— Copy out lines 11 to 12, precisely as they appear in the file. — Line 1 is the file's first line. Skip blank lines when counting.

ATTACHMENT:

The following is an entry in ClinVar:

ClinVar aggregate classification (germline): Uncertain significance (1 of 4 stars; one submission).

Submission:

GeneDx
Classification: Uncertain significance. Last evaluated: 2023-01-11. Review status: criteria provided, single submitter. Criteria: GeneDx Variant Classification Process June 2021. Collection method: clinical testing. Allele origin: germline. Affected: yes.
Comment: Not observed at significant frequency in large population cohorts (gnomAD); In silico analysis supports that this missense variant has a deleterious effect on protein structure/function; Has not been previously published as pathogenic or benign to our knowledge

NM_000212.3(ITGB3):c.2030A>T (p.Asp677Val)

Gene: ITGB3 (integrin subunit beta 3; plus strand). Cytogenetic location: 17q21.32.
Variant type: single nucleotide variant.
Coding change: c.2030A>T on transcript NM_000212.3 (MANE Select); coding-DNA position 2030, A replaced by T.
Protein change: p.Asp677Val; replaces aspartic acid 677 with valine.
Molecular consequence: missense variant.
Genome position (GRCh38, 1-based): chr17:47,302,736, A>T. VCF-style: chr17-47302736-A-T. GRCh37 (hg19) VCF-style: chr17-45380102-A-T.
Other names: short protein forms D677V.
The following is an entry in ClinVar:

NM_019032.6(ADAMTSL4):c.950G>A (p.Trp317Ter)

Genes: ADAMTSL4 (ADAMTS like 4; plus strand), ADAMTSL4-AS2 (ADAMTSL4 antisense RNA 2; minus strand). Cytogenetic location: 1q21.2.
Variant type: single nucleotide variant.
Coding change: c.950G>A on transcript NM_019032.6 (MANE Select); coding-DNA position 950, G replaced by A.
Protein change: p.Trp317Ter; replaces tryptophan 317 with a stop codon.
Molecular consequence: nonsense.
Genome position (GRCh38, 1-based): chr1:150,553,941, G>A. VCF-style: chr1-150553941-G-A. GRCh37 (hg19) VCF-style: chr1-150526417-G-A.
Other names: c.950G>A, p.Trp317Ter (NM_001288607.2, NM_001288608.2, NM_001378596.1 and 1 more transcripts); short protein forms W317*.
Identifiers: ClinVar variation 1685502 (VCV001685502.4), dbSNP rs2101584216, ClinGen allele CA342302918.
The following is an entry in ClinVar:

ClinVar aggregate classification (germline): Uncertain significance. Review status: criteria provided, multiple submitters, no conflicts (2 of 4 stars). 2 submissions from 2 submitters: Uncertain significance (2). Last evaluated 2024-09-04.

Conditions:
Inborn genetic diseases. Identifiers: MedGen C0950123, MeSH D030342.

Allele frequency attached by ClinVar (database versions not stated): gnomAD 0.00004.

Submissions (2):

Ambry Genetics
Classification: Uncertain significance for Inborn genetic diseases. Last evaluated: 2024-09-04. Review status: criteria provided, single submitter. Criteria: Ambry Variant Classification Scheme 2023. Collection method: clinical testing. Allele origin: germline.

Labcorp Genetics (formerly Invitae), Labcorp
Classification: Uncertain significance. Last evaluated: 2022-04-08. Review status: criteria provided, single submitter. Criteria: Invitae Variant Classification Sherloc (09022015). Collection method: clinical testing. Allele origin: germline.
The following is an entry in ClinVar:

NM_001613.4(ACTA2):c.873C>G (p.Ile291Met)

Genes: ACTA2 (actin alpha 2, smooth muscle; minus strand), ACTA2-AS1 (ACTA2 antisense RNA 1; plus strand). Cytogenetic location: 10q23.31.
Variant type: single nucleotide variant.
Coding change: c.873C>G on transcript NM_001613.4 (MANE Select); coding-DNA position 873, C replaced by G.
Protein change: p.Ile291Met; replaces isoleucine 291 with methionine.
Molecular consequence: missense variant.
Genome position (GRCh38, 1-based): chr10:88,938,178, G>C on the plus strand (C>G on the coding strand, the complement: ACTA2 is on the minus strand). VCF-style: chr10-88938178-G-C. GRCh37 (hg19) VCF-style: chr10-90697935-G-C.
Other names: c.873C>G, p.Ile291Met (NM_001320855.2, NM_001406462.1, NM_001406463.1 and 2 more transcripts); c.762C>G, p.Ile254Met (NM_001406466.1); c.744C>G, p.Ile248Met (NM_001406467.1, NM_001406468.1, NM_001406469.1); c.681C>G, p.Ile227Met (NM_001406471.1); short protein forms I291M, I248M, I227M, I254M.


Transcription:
Protein change: p.Asp677Val; replaces aspartic acid 677 with valine.
Molecular consequence: missense variant.